The provincial government and the B.C. Teachers Federation return to the bargaining table tomorrow to hammer out contract demands. Outstanding issues include wages, class sizes and class composition.
Teachers are asking for a three percent wage increase and cost-of-living increase that adds up to 13.7 per cent over four years, plus a cost of living increase.
Global B.C. is cracking the numbers to investigate how B.C. teachers compare to the rest of the country. The results are based on the average teachers’ salary at the beginning of their career and 10 years into their career.
On average, our province is in the middle compared to the rest of Canada, sitting at $49,410, but new teachers in Alberta make the most at $58,500.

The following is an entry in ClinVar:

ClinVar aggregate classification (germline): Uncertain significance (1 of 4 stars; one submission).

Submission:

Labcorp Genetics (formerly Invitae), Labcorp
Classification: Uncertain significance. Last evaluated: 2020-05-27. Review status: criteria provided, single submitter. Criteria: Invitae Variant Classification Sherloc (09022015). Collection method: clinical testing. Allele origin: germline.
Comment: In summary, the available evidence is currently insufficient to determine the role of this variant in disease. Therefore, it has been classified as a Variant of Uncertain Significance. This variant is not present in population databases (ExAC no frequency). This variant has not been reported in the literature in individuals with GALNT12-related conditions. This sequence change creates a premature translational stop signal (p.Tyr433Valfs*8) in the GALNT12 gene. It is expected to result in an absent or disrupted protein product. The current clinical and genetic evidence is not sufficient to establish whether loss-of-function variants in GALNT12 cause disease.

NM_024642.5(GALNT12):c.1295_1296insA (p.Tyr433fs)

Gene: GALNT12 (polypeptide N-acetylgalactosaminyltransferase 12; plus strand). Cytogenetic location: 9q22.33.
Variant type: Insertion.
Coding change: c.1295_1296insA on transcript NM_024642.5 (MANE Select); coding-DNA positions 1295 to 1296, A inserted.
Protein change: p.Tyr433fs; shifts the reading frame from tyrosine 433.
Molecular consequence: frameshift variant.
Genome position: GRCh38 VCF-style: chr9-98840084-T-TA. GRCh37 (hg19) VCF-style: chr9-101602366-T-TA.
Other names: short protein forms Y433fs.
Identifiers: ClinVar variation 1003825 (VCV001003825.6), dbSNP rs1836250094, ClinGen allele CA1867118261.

Once a teacher gets 10 years of experience, the differences in salaries appear more drastic between provinces.
In Alberta, teachers make $99,300 on average and B.C. teachers make about $81,500 after a decade of experience, which translates to a 60 per cent increase in salary in 10 years.
Many teachers say their salary ranks 8th in salaries across Canada despite the high cost of living in B.C.
Trish Mugford has been teaching English at Magee Secondary School for the past 24 years, teaching at the same school that her parents graduated from, but she says it’s not the paycheque that’s keeping her in Vancouver. Mugford says she would make more money if she moved to Alberta.
“My husband and I are both teachers. We could move – between the two of us could make $40,000 a year more if we went to Alberta.”
Mugford says she’s chosen “not to choose a higher paycheque over where I was born and raised and want to stay.”
According to the Organization for Economic Cooperation and Development, Canadian teachers are some of the highest paid in the world, and students rank among some of the brightest in the world.